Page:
b) Make sure you are adding value. Be extremely clear on why your boss (or your customers) need you. Make sure there is some margin there. What this means is different in every job. For a technical professional, it means periodically delivering excellent work that makes a difference to the organization you work for. For a waiter, it might mean hustling and smiling for every customer, so that the shift manager wants you again, and the tips flow. Don't make any enemies you don't have to make, and make strong relationships wherever you can.
c) Have options. If your boss fires you, know what your plan B is. Make sure your resume, training, etc, etc, is such that there are going to be other people that need/want you. Maybe this means nightschool, maybe a relocation, but something. If you work for the only decent paying factory in town, don't assume that it's going to be there forever. In general, it's better to go through life assuming that no-one owes you a job or a living, but be prepared to hustle and strive for one.
d) Don't screw up. Easier said than done, believe me, I know. But the consequences of mistakes are getting more serious. Whether it's goofing off at school, drugs, alcohol, unwise career moves, expensive liberal arts degrees in something you aren't absolutely passionate about and talented at, non-functional romantic partners, the consequences of mistakes are rising and will continue to rise.
e) If you do screw up, don't give up. Learn from your errors, work harder, keep trying to make something happen. Don't let pride get in the way of doing what you need to do to survive.
For women, the advice is pretty much the same if you are pursuing a career, but the option of being supported by a partner is more open to you. If you go down that road, be extremely certain your mate is hard working, functional, and loyal. Keep him happy, and keep an eagle eye on him.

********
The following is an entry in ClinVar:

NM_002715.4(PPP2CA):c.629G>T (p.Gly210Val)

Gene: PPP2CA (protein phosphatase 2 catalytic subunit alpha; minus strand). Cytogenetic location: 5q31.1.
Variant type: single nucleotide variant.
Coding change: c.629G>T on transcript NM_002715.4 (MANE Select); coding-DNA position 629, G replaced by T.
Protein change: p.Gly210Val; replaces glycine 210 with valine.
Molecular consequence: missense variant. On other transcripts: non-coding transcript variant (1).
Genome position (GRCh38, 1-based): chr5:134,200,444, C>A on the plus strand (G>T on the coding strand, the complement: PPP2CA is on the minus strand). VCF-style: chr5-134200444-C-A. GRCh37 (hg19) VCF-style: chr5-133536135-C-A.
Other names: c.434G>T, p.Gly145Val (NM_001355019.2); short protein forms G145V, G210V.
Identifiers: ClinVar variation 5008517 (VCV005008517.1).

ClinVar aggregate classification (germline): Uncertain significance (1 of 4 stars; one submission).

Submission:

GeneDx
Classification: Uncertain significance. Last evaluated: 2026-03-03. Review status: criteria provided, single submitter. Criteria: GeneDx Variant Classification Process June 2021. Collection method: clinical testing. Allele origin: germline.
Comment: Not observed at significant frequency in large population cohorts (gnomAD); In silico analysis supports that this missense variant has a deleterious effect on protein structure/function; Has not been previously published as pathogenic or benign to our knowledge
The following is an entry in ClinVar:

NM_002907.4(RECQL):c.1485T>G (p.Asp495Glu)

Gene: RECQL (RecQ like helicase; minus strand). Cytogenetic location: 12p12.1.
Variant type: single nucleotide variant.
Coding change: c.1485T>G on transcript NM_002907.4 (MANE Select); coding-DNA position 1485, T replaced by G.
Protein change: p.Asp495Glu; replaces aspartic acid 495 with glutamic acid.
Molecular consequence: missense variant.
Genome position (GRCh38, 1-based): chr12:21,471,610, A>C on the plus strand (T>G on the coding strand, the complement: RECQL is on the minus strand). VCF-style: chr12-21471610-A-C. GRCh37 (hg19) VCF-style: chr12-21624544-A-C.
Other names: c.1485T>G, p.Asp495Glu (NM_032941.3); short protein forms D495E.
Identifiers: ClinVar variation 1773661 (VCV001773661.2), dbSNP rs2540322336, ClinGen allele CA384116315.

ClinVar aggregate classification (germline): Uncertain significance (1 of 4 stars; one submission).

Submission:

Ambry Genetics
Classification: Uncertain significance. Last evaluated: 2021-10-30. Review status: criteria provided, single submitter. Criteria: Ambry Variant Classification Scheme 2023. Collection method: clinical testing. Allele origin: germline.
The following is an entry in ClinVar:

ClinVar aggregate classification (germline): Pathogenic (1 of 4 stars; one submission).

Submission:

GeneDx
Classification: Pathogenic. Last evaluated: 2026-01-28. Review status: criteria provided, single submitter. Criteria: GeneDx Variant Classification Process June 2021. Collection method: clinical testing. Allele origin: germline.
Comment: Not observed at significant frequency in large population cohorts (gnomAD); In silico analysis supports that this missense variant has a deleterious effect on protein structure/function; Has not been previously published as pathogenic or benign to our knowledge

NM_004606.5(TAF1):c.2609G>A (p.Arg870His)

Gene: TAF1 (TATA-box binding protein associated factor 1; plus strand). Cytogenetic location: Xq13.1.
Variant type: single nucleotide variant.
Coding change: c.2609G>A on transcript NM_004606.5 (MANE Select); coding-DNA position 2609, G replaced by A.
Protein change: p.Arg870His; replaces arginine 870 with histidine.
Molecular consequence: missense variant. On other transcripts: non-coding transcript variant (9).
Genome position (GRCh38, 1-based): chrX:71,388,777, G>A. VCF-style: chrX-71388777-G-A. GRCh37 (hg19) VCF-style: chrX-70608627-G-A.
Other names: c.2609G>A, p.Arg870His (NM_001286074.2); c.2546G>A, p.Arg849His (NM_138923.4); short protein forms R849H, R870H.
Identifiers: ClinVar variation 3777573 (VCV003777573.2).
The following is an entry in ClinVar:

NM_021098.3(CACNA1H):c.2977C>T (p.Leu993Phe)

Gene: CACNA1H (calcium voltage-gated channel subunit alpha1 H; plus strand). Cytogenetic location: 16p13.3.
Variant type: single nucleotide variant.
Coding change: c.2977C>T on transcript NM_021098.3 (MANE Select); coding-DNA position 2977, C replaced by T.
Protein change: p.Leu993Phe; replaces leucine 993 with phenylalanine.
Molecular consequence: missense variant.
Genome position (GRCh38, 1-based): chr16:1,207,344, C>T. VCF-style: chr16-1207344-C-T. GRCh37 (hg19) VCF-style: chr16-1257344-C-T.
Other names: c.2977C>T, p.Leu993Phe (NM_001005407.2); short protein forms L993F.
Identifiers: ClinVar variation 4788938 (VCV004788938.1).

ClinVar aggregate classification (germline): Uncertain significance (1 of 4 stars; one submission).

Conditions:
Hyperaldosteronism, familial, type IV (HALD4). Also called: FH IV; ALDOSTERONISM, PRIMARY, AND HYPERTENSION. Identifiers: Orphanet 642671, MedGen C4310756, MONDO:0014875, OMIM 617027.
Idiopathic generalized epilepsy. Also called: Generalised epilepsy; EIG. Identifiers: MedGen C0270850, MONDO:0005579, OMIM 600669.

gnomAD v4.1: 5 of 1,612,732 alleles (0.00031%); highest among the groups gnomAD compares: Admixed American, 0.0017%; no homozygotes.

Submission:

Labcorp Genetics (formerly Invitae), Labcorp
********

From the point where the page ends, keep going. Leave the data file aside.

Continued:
5) Live conservatively. Spend less than you earn. Buy much less house than the bank is willing to lend on, and, obviously, don't assume it's going to appreciate any time soon. Live in a smaller apartment, or double up with roommates. Do your own repairs/cleaning/etc. Don't go in for lavish furniture/vacations/remodels that you can't really afford. This goes for things like solar panels, Chevy Volts, and geothermal heating systems too. If you can really comfortably afford them, great. Otherwise, find a cheaper low rent alternative. Losing your job and having to live on your savings is about 100X more likely than the grid failing. Drive a fuel efficient car, or a scooter, or a bike. Arrange your life so that if the government has to ration gasoline one of these years, you can still function. Exercise and eat well to reduce the odds you'll need medical care you can't afford. Pay off your debts as fast as you prudently can, and then save, save, save.
6) Don't get arrogant. If you've thoroughly solved all the above problems, don't assume they will stay solved. History is full of stories of wealthy folks who lost everything in some crisis or crash that they failed to anticipate or properly manage. One formerly wealthy branch of my family lost everything in the panic of 1873. Diversify your assets. Focus on preserving what you have rather than risky schemes to get a lot more. Read obsessively and understand what's happening in society so you can position yourself best for it.
That's about all I have to usefully say - everything else is too situation specific.